Are there better stats regarding relapse? Unfortunately there is a dearth of long term data. One of the few long term NIH funded studies followed 1,162 addicts for eight straight years. Published in the Journal of Alcohol and Drug Abuse it revealed that as the length of time in sobriety increases, so do the odds of continued sobriety. Those with less than a year have a 33% success rate. Those with over a year increase their odds to 50%. And those who achieve five years can expect an 85% future sobriety success rate. Data just doesn’t exist for those with 20 or 30 years of recovery time; but those who work in residential centers find their reappearance rare.

So we know clean time breeds more clean time. I remember joking a few years back with a local officer.  I asked him to handcuff my daughter to her bedroom radiator to prevent her from scoring. He smiled, but then seriously replied “yeah, I can’t do that…and neither can you.”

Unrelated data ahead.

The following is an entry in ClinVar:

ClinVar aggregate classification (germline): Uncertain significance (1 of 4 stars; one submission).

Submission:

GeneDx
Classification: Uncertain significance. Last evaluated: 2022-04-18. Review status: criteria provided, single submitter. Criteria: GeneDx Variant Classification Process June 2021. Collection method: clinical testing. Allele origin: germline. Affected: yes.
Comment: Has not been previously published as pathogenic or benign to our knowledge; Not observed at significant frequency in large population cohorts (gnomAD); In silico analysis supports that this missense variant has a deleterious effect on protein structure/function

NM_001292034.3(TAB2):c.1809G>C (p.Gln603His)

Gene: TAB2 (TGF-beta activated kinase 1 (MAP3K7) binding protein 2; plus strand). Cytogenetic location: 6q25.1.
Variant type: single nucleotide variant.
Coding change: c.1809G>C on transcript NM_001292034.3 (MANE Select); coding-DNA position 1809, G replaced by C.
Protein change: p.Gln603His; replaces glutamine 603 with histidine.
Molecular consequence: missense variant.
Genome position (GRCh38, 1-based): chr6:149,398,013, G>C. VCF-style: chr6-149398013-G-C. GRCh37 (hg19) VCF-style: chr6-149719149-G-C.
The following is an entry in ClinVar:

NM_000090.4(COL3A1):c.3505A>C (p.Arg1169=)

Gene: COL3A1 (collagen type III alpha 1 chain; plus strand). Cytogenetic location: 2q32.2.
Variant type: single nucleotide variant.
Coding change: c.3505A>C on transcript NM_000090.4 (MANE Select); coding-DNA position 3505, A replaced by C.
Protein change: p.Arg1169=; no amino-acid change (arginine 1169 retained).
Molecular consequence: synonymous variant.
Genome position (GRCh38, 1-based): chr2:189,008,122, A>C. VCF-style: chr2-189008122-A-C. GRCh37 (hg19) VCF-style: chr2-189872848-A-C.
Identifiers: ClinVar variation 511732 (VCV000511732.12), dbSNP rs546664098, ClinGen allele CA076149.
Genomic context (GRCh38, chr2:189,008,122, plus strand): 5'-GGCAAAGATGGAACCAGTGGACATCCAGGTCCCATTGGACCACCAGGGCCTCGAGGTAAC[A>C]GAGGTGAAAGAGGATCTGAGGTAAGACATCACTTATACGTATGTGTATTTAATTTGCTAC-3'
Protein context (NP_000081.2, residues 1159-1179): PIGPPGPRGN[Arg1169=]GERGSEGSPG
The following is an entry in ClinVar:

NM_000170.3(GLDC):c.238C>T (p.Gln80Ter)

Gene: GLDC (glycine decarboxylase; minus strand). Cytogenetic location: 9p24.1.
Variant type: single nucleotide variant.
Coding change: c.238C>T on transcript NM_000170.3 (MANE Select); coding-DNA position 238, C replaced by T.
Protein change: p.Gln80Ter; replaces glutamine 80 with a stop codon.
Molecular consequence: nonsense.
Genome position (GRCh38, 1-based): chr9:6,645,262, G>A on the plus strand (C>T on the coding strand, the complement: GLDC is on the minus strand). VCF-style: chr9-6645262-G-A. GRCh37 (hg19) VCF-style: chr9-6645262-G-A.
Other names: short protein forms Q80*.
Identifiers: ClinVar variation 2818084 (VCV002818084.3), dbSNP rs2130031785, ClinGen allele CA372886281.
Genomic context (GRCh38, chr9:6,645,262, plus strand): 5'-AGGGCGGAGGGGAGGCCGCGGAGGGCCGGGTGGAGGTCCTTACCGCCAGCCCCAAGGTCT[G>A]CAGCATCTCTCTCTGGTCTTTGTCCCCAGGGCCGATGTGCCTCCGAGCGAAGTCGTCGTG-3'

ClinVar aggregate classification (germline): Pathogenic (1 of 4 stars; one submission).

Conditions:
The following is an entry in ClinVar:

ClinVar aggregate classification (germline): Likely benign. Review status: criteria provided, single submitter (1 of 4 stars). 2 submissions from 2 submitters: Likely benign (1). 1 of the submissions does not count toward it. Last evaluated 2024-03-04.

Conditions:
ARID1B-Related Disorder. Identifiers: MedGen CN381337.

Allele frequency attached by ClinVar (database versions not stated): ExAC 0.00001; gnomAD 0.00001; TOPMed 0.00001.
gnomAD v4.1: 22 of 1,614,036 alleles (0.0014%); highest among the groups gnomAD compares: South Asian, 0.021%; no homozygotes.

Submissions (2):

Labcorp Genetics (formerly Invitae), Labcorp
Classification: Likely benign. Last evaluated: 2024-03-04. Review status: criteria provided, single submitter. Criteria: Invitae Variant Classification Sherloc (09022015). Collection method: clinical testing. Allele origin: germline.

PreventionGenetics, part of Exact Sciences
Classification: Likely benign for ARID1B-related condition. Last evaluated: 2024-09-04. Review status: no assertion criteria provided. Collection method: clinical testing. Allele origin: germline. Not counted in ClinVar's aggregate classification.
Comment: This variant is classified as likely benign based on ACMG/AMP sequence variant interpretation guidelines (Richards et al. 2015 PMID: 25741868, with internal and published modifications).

Since that day I have been searching for a legal means to success.  That searching even led to attendance at a spiritually based reading group (disclaimer: it is an act of desperation for me to turn toward faith for any sort of answer.)  What I found was that many of those in attendance were living a life of successful sobriety.  History, science, and society have not been kind to those suffering from the disease of addiction so we can not blame them for remaining in the shadows.  AA and NA use “anonymous” for a reason.  But by sharing their status this group become a living example of hope and, even better, a room full of positive odds!

It is still going to take a lot of unbiased research to get us solid numbers to stand upon.  Faulty statistical analysis, unfunded federal research, a lack of evidence-based treatment, and social stigma have led us to this unsettling place. To live within the world of addiction is to stand on shaky ground.

For now I will tell you what I can do. I can share a whole new set of facts with my daughter when I visit her at the hospital. I can tell her with confidence that the 1% success rate is inaccurate. And I will tell her with even more confidence that she matters 100% to me.

These are the only true numbers at my disposal and, for today, we are relying upon them.

Triggers Are Not Real.

“TRIGGERS ARE NOT REAL.”